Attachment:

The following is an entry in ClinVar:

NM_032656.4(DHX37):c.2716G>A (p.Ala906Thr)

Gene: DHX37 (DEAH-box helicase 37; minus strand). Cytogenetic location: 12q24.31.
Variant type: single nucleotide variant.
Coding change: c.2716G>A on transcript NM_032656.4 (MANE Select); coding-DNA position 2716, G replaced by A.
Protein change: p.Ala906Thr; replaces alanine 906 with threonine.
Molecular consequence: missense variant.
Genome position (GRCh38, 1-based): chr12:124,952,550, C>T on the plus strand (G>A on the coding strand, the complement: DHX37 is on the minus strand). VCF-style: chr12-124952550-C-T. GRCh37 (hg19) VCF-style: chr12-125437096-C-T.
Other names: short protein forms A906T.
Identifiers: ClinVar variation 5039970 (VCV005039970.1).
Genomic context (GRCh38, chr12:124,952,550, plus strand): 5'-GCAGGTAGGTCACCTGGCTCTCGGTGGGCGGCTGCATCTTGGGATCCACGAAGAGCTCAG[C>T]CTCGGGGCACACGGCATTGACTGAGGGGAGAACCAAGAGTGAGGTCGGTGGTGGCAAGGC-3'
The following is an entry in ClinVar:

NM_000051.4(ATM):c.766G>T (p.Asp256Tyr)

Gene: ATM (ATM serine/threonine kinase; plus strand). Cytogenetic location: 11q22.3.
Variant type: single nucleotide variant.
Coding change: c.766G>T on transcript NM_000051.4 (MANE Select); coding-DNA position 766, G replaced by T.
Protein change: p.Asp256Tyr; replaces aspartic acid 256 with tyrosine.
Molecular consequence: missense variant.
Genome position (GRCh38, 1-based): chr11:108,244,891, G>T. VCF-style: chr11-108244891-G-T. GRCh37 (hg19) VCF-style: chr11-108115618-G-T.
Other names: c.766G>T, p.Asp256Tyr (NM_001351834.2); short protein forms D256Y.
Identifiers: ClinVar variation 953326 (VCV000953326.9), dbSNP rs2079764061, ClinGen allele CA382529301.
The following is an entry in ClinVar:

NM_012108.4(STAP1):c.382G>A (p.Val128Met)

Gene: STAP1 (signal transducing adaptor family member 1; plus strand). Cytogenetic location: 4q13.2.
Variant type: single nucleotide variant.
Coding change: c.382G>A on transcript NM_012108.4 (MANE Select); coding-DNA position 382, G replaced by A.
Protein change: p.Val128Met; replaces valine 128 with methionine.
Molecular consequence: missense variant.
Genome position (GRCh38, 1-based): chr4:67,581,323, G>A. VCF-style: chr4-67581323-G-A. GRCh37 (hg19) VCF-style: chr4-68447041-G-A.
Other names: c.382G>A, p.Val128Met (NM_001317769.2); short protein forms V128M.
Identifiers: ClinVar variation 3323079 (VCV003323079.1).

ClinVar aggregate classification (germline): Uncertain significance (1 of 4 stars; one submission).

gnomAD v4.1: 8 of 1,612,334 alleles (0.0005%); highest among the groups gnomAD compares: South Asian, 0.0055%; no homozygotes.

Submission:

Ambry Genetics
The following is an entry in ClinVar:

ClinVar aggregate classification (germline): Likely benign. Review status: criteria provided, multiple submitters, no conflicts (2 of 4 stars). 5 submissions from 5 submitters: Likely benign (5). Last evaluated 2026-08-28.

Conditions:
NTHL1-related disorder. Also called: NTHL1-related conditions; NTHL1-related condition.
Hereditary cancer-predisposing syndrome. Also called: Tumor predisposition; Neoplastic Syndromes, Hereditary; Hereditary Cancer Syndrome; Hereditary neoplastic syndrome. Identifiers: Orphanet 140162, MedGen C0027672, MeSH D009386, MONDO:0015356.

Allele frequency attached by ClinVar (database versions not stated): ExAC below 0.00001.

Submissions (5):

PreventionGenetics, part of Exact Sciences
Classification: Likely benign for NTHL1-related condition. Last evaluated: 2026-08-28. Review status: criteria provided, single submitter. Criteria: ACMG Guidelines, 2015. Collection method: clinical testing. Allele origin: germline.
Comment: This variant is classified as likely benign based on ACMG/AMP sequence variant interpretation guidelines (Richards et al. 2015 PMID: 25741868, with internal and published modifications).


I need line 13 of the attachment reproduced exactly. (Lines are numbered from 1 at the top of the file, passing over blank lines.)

NM_000051.4(ATM):c.766G>T (p.Asp256Tyr)